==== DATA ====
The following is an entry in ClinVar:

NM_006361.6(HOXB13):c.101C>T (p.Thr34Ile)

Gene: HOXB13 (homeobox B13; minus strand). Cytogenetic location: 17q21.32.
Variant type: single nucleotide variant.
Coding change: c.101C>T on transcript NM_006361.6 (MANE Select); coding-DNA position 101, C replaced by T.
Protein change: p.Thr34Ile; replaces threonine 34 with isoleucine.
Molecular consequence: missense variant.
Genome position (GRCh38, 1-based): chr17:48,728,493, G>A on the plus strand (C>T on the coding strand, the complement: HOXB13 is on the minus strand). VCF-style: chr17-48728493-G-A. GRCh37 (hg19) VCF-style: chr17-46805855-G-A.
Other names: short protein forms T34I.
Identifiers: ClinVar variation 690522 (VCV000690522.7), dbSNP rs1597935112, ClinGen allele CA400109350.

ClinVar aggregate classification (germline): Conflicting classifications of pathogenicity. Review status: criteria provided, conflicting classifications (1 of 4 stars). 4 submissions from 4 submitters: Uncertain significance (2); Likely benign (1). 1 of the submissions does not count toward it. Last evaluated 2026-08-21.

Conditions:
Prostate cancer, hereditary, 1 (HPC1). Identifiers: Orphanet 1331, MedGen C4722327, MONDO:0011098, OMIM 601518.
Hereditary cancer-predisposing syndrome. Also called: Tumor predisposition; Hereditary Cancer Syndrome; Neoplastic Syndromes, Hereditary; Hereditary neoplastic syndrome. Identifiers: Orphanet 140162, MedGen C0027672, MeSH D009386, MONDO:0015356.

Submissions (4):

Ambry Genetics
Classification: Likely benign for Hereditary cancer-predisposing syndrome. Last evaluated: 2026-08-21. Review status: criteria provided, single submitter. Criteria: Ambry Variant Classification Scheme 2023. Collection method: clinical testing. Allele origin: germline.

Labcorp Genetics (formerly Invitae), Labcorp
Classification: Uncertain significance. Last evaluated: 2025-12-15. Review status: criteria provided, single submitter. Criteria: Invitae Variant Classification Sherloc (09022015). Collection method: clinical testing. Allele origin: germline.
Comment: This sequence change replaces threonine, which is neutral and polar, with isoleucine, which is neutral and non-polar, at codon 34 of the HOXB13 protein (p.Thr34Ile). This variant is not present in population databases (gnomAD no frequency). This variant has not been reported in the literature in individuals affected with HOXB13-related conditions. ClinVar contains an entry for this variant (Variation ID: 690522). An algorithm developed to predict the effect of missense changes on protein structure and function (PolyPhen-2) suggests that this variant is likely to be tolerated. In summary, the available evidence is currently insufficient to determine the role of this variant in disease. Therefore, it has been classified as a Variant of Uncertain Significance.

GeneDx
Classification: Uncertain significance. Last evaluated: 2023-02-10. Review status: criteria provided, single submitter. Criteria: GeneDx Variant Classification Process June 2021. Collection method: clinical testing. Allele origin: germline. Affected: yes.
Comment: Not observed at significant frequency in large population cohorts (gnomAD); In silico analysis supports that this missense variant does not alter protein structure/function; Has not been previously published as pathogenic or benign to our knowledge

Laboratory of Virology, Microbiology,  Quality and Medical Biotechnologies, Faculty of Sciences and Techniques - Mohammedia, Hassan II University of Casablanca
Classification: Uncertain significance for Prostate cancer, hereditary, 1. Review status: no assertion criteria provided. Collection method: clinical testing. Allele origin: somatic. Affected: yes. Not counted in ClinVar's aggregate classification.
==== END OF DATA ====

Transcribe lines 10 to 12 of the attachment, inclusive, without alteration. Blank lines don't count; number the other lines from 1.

Identifiers: ClinVar variation 690522 (VCV000690522.7), dbSNP rs1597935112, ClinGen allele CA400109350.

ClinVar aggregate classification (germline): Conflicting classifications of pathogenicity. Review status: criteria provided, conflicting classifications (1 of 4 stars). 4 submissions from 4 submitters: Uncertain significance (2); Likely benign (1). 1 of the submissions does not count toward it. Last evaluated 2026-08-21.

Conditions: